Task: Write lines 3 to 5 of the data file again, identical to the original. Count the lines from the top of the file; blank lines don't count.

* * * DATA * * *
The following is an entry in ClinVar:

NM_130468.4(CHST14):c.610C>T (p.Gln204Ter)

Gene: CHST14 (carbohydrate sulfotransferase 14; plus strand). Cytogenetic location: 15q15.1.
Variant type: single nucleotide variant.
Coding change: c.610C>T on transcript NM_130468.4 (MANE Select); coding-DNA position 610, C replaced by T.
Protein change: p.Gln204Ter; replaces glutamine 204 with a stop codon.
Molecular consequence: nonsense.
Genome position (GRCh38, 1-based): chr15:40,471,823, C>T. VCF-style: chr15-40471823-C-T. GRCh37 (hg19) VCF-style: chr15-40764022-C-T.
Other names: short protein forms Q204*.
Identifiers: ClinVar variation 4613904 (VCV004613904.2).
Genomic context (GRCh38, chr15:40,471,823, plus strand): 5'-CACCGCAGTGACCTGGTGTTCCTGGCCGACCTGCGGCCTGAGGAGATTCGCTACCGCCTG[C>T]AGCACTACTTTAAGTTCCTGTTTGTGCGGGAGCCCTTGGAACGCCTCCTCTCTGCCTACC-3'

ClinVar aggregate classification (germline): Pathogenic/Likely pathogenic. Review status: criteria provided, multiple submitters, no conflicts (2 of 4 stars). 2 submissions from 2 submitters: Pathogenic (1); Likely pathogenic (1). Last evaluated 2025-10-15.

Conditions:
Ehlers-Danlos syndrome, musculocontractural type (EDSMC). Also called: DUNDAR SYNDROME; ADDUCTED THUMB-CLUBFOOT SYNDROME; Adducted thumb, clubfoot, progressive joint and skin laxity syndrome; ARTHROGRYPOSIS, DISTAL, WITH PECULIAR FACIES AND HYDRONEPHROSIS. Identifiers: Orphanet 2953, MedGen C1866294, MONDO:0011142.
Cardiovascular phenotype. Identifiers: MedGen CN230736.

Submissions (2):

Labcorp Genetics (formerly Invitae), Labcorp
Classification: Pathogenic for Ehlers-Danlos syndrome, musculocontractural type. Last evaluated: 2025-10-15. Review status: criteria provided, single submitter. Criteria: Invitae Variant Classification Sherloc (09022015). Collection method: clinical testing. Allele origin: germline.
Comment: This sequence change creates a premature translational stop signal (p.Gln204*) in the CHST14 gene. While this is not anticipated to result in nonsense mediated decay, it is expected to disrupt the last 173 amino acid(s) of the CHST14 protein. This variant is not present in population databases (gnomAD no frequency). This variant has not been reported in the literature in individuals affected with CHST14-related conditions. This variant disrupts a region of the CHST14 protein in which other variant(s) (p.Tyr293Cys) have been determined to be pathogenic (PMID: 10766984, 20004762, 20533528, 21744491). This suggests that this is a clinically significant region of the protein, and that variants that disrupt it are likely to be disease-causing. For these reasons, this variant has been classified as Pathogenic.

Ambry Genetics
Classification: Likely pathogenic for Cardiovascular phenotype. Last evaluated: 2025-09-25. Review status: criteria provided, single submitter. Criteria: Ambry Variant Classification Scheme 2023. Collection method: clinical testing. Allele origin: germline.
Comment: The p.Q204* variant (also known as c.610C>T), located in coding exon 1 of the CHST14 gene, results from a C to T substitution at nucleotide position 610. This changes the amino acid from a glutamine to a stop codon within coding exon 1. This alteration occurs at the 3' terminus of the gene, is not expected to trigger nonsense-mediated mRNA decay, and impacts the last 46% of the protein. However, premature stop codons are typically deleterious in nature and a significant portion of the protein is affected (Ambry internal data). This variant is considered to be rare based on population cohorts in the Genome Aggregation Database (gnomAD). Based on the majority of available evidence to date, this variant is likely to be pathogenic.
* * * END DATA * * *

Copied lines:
Gene: CHST14 (carbohydrate sulfotransferase 14; plus strand). Cytogenetic location: 15q15.1.
Variant type: single nucleotide variant.
Coding change: c.610C>T on transcript NM_130468.4 (MANE Select); coding-DNA position 610, C replaced by T.